Last year my husband and I decided to stay a night at the opulent Mission Inn in Riverside, California, to celebrate our five-year wedding anniversary. It was the first night we would spend away from our then one-year-old son, so we were very excited. Upon arrival, we were awed by the early twentieth-century Mission Revival architecture, and spent the afternoon exploring the property and taking pictures.
Traditionally, married couples exchange gifts of wood on their five-year anniversaries. I had already purchased a new piece of wooden furniture for my husband and had had it delivered to the house, and I was curious about what kind of wooden knick-knack he had picked out for me. It was small enough to be resting on the table at the lovely courtyard restaurant at the Mission Inn where we were enjoying our anniversary dinner.
After dessert, my husband presented the gift to me, and while I tore away the wrapping paper he explained that my gift was a handmade wooden box for keeping Tarot cards. The enigmatic Queen of Cups of the 15th century Sola-Busca Tarot deck appeared before my eyes, beautifully affixed to the top of the box, and this unique gift combined with the romantic atmosphere and the wine in my system all contributed to me thinking my husband was a very thoughtful man indeed.
I opened the box and sucked in air. My husband later told me a look of frozen horror came over my face that didn’t relax for several minutes. The image inside the box was – the THREE OF SWORDS, the Tarot card associated with heartbreak and betrayal. Was this some kind of a sick joke? Who would want a keepsake featuring the Three of Swords? Was my husband cheating on me? Had this heretofore blissful celebration of our marriage just been revealed as a farce by a Tarot card?
Symbols can carry enormous power. While my husband apologized profusely, I tried to catch my breath and talk myself out of my “superstition” around this card. But my logical mind wasn’t getting much traction with the rest of me because, as a long-time reader of Tarot cards, the Three of Swords had only ever shown up for me when I was feeling heartbroken or had experienced broken trust.
Ultimately I recovered my composure and was able to salvage the night, though I’m pretty sure I looked up the astrological placement associated with the Three of Swords on my phone while we were still seated for dinner. The numbered suit cards in the Minor Arcana (with the exception of the Aces) are each associated with one of the thirty-six decans, an ancient method of dividing up the astrological wheel that splits each 30-degree sign into thirds. (When you divide the 360 degrees of a circle by 30 degrees, you get the 12 signs. When you divide the 360 degrees of a circle by 10 degrees, you get the 36 decans). The decan for the Three of Swords is given to Saturn in Libra, the sign in which Saturn is traditionally exalted … Well that was a head-scratcher! Why would the place where Saturn experiences more power and effectiveness than anywhere else in the chart produce such a dismal image? Was it just because negative associations cling to Saturn even when he’s on his best behavior? Had some lovelorn medieval artist projected all his dashed hopes into this card and thus begun an unfortunate tradition?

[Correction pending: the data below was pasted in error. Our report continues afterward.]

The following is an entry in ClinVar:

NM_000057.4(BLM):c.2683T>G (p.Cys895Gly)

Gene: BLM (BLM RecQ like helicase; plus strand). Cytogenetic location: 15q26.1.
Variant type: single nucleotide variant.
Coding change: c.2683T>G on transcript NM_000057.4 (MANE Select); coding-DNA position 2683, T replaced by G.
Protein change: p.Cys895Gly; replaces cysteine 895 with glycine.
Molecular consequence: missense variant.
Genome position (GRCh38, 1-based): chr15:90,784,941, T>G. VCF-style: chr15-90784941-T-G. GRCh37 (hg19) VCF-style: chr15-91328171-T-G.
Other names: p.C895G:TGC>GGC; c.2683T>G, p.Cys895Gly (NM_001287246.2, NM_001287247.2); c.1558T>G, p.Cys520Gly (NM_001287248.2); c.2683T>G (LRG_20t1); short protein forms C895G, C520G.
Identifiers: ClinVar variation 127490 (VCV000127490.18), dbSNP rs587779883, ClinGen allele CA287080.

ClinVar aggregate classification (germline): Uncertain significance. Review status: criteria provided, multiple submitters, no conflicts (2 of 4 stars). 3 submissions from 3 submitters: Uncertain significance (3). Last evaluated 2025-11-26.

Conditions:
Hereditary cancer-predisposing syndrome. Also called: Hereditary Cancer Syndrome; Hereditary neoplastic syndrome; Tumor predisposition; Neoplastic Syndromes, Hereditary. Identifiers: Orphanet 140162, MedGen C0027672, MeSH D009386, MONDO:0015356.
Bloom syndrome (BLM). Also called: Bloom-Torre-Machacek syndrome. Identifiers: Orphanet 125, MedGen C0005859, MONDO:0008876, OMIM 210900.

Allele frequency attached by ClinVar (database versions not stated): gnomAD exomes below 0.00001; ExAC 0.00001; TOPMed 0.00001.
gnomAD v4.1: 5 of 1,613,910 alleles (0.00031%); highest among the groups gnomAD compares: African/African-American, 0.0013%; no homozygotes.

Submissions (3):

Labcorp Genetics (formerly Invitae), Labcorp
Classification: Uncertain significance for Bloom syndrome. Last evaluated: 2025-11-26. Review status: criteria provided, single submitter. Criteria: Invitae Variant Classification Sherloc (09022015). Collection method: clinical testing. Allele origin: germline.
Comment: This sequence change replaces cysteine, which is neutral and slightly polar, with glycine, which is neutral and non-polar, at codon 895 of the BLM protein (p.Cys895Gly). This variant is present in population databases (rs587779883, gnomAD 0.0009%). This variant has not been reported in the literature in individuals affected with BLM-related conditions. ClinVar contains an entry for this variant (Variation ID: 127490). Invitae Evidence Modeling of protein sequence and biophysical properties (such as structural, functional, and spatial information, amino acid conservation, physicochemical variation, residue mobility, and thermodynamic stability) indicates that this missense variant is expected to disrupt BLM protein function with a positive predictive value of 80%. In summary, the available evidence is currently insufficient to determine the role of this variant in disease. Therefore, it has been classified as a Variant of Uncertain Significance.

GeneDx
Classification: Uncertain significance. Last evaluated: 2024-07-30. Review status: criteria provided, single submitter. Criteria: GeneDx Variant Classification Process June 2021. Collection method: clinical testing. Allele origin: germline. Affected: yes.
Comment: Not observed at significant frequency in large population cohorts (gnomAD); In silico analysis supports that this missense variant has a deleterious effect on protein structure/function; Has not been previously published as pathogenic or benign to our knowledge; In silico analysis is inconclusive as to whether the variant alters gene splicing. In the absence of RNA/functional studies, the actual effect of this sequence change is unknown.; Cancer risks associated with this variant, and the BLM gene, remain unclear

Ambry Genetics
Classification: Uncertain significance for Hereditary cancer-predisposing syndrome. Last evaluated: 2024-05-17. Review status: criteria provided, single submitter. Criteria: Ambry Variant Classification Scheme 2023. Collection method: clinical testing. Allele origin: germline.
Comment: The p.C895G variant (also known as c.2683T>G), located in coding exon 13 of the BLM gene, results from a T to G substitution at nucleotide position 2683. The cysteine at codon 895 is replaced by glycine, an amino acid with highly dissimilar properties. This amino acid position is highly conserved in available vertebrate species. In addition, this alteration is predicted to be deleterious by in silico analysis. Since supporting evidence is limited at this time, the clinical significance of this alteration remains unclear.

Professional astrologers, psychics, and Tarot-card readers are all too familiar with the phenomenon of the sudden failure of objectivity when it comes to reading for oneself. I found myself grasping at straws, wondering if those three daggers through the heart could represent something positive about the depth of a Saturnian commitment (feel free to guffaw). It was true that my husband and I had been married when Saturn was passing through Libra in 2011, so in that sense the card was a fitting emblem for our relationship. I guess, the superstitious part of me grumbled. In The American Renaissance Tarot, the as-yet-to-be-illustrated Three of Swords will be a visual ode to one of Poe’s darkest stories, The Black Cat, in which the disturbed narrator not only betrays but also murders his wife – and this is to say nothing of the unspeakable things he does to the cat. I put on a good face for the rest of the weekend but my husband could tell that the Three of Swords had gotten under my skin.